'Creating A Sense of Community, Discipline & Respect', or some other such bollocks.
But uniforms aren’t about education but control, and that’s what schools in the UK really teach. To quote Frank Zappa, I got my education in the school library; all I learned at school, other than fear and loathing, was how to pass exams and follow orders from adults who secretly didn’t give a shit, unless I forgot to put on a tie. Countries with a thing for school uniforms tend to be full of perverts or fascists. Look at Japan, China and Singapore. Look at Britain for that matter. Schools are what we do to people who can’t tell us to fuck off. It’s about dividing up the winners and losers and making them all wear flammable polyester blazers in the process. You may cite a good teacher you studied under, but the truth of the matter is that for every Mr Chips, there are three-dozen Seymour Skinners.
'Look upon my works, ye kiddies, and despair!'
So of course Teresa May is going to bring back the grammar school. Like academies, free schools, comprehensives and secondary moderns, it is another vanity project that masquerades as a public good, some old fool’s utopia that no adult in their right mind would go to. Clever kids from comfortable backgrounds will do well no matter what. But if there is one thing that unites the young, it is that they all have to go through an educational system that is more about adult hobbyhorses than the best welfare of pupils.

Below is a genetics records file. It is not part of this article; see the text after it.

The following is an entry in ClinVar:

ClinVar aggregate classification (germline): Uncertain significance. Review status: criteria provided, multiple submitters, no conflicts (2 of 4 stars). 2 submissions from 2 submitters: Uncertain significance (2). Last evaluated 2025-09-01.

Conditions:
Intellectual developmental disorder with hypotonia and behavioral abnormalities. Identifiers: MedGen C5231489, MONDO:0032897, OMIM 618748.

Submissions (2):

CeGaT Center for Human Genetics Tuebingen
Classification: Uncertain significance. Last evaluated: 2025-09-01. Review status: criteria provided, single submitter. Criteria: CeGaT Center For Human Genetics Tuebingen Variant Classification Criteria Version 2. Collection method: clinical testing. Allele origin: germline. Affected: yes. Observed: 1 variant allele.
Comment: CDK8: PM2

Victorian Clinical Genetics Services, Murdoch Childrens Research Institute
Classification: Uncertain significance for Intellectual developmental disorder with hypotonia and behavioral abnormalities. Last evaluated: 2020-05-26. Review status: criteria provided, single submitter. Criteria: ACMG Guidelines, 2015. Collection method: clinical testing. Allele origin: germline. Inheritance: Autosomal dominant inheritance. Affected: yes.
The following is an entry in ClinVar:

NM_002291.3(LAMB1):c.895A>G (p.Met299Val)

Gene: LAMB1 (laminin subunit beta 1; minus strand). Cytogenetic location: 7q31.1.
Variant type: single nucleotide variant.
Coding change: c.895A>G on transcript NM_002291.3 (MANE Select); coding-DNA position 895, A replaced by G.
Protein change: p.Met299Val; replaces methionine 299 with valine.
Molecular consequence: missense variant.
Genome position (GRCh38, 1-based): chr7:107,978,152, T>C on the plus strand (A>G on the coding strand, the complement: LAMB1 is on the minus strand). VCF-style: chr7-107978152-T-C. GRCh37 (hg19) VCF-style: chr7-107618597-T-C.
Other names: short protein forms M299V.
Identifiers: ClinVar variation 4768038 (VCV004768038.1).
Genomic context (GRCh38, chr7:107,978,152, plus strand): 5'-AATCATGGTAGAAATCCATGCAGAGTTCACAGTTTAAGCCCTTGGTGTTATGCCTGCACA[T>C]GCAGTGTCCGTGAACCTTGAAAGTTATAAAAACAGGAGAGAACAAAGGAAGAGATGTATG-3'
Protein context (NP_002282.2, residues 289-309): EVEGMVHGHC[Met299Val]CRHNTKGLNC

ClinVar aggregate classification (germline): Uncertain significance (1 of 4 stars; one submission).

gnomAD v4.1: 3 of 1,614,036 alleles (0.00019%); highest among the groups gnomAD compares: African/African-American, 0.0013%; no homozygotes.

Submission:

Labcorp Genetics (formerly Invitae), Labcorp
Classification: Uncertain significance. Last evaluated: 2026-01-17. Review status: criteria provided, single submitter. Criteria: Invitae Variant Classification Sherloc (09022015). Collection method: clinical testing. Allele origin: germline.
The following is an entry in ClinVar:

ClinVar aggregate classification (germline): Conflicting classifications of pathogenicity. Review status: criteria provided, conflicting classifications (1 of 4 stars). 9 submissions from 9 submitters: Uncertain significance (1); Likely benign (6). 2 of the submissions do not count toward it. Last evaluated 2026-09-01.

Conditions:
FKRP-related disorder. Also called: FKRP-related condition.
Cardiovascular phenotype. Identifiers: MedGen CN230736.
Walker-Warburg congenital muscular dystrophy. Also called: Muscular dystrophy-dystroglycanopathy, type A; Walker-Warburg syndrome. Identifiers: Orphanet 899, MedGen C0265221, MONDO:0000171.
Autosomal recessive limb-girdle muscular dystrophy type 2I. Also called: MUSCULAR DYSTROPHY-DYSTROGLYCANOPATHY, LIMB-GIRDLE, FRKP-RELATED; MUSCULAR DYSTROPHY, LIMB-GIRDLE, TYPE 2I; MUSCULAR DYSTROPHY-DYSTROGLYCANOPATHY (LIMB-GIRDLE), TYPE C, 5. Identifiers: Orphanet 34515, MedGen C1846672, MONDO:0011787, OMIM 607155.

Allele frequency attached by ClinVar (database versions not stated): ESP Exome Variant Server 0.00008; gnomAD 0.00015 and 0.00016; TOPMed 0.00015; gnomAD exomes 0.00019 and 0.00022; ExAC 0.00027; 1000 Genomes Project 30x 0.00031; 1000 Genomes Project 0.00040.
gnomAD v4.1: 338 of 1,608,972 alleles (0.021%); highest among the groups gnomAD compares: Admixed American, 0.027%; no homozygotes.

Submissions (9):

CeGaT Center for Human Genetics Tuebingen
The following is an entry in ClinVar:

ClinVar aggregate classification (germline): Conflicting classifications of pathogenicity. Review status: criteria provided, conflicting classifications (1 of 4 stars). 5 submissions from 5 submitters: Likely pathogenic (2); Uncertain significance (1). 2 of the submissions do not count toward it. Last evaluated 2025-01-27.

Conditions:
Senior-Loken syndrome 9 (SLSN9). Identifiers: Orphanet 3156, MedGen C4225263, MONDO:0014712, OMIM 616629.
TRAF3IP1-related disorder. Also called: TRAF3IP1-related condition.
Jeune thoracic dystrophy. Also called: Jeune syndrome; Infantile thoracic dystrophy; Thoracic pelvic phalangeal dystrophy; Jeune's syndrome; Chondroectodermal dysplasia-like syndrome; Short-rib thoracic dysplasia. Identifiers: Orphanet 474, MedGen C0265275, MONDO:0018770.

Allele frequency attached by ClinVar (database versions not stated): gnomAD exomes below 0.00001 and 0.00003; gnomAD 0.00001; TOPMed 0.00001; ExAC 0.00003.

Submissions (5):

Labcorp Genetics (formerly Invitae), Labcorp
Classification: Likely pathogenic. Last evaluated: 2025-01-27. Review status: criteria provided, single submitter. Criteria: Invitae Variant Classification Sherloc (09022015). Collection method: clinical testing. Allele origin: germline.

And you thought I'd insert 'Another Brick In The Wall' at this point.
In an ideal world, of course, we would have education tailored to every child’s abilities and needs, but mass education isn’t meant for such aims. It’s about hammering squares into round holes and grown ups gone mad with power. It was done to them and now they will do it to the next generation in turn. It is always about power, not right and wrong, and certainly not education.
I should, of course, make a full disclosure. I failed the 11 Plus twice, the second time after the grammar’s headmaster had wooed my father with tales of their strict discipline policy to the point of giving him a semi. Reasoning, language and so on were perfectly easy for me. Yet I have always been crap at maths and still am. (Apart from mental arithmetic, the result of many years’ practice.) It did not stop me, as my degree, MA and PhD show. I am a raving egomaniac with a black belt in rabid obstinacy. I was going to get through regardless. But the grammar didn’t care - since I didn’t exactly meet its criteria, I was ditched into the nearest bin cum comprehensive. Some of us can leap out of the bin, others can climb out. But most stay there, and if you don’t find that obscene, you are not the sort of person who should be allowed near young people, let alone put in charge of their education.
* The two are interchangeable.